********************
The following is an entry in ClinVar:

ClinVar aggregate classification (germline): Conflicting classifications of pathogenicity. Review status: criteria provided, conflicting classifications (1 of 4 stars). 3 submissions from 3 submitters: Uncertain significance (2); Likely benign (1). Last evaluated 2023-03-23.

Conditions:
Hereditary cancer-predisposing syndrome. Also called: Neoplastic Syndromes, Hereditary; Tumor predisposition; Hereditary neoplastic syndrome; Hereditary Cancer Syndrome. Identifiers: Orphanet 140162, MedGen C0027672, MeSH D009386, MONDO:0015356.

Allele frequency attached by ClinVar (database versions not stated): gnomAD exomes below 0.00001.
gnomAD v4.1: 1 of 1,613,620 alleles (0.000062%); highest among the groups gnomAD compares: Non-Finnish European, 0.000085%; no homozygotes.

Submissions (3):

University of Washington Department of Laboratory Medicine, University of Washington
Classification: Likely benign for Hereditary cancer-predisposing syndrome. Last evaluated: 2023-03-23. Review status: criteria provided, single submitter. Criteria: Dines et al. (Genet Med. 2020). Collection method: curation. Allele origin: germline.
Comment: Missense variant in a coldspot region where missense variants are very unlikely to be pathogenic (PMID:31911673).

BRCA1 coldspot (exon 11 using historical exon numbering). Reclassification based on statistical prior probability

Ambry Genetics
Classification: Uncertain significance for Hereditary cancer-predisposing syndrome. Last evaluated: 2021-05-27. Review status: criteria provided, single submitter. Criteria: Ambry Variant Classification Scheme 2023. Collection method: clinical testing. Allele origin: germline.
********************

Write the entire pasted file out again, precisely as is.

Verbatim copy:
The following is an entry in ClinVar:

ClinVar aggregate classification (germline): Conflicting classifications of pathogenicity. Review status: criteria provided, conflicting classifications (1 of 4 stars). 3 submissions from 3 submitters: Uncertain significance (2); Likely benign (1). Last evaluated 2023-03-23.

Conditions:
Hereditary cancer-predisposing syndrome. Also called: Neoplastic Syndromes, Hereditary; Tumor predisposition; Hereditary neoplastic syndrome; Hereditary Cancer Syndrome. Identifiers: Orphanet 140162, MedGen C0027672, MeSH D009386, MONDO:0015356.

Allele frequency attached by ClinVar (database versions not stated): gnomAD exomes below 0.00001.
gnomAD v4.1: 1 of 1,613,620 alleles (0.000062%); highest among the groups gnomAD compares: Non-Finnish European, 0.000085%; no homozygotes.

Submissions (3):

University of Washington Department of Laboratory Medicine, University of Washington
Classification: Likely benign for Hereditary cancer-predisposing syndrome. Last evaluated: 2023-03-23. Review status: criteria provided, single submitter. Criteria: Dines et al. (Genet Med. 2020). Collection method: curation. Allele origin: germline.
Comment: Missense variant in a coldspot region where missense variants are very unlikely to be pathogenic (PMID:31911673).

BRCA1 coldspot (exon 11 using historical exon numbering). Reclassification based on statistical prior probability

Ambry Genetics
Classification: Uncertain significance for Hereditary cancer-predisposing syndrome. Last evaluated: 2021-05-27. Review status: criteria provided, single submitter. Criteria: Ambry Variant Classification Scheme 2023. Collection method: clinical testing. Allele origin: germline.